Among the researchers that co-authored the study was Gregorio “Greg” Millett, a former White House adviser on AIDS policy, former researcher with the U.S. Centers for Disease Control and Prevention and current vice president and director of public policy at amfAR.

“Unfortunately, the HIV response is failing black gay men in particular in the United States,” Millett told the Washington Blade in a Feb. 2 interview. “And that’s really concerning because if we actually take a look at the impact by the numbers it’s unfathomable the degree to which black gay men are impacted,” he said.

“Black gay men are only about 1.4 percent of the black population, but comprise 53 percent of new infections that take place each year among African Americans,” Millett said.

“And black gay men are only 0.2 percent of the U.S. population but 23 percent of new infections that take place in the U.S. each year. So they are a quarter of the new infections that take place each year but only 0.2 percent of the U.S, population,” he said.

As if that were not enough, Millett points to recent CDC figures showing that the rate of viral suppression among black gay men who are HIV positive is just 16 percent, which he describes as another alarming figure.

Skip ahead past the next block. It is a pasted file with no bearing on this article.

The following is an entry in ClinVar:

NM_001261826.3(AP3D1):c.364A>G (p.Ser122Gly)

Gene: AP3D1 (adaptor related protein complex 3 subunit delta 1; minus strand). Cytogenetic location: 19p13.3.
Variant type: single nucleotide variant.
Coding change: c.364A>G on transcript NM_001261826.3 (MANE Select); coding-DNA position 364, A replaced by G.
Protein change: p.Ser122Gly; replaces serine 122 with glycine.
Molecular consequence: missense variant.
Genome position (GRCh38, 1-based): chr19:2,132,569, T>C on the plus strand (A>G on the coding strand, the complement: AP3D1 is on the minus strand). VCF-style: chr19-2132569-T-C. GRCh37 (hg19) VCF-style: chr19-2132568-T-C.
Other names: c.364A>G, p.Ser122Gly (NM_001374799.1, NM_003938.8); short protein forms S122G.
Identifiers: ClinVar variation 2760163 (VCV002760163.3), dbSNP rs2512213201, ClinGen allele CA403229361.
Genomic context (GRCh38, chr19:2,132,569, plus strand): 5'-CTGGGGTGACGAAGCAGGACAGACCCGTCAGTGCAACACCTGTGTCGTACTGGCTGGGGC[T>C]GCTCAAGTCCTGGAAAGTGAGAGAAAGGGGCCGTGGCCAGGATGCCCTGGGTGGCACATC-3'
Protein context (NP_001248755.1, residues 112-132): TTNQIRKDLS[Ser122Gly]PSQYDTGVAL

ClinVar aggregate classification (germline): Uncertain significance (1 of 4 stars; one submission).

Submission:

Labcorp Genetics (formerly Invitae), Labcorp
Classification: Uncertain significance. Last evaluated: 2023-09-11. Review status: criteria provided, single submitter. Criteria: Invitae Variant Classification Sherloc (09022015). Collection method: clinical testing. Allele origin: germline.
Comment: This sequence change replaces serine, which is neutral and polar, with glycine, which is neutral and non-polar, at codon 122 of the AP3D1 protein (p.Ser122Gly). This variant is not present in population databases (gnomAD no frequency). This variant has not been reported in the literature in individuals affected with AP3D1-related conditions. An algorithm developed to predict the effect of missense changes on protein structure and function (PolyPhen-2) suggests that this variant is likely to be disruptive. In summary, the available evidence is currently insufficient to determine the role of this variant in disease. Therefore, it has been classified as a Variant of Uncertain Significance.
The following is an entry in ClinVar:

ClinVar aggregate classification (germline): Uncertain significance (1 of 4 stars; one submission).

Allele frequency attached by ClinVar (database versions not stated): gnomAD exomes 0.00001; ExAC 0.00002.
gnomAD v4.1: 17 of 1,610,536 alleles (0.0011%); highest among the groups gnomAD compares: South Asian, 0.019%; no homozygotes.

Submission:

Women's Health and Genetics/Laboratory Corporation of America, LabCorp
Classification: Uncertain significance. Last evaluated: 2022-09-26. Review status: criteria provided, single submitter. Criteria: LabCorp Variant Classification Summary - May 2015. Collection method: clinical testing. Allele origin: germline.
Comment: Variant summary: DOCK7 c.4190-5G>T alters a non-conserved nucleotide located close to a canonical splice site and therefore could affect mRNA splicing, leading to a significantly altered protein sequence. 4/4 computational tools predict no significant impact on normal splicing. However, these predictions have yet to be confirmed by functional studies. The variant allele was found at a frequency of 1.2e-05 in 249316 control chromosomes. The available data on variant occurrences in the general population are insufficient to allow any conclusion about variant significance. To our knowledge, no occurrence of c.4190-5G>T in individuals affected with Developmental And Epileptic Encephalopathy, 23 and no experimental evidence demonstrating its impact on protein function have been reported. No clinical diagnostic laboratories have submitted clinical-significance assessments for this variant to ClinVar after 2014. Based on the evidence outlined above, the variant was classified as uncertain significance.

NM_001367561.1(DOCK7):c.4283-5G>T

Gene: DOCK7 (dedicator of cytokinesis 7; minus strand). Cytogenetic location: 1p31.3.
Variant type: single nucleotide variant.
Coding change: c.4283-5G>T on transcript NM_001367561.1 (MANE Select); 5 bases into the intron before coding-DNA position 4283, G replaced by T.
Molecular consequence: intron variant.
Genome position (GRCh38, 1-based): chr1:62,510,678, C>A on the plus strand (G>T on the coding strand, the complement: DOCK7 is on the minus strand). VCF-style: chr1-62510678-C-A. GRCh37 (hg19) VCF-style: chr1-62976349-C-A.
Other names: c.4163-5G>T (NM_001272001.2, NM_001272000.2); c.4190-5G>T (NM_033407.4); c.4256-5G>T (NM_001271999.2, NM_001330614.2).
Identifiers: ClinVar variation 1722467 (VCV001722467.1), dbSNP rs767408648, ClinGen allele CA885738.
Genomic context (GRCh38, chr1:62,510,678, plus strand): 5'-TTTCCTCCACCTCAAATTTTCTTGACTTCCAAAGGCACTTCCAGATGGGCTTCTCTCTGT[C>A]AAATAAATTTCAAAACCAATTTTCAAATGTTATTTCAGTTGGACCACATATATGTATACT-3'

AIDS doctors and researchers use the term “viral suppression” to describe the generally healthy condition of those with HIV who succeed in greatly lowering their viral load through treatment with the current generation of highly effective anti-retroviral drugs. In addition to resulting in people with HIV remaining healthy, AIDS experts say viral suppression also results their being significantly less likely to transmit the virus to someone else.

Millett notes that studies show that white gay men with HIV have a viral suppression rate of about 33 percent, which is also alarmingly low and an indication, similar to black gay men, that gay men with HIV in general are not getting the scientifically proven medication that easily can render them virally suppressed and help them remain healthy.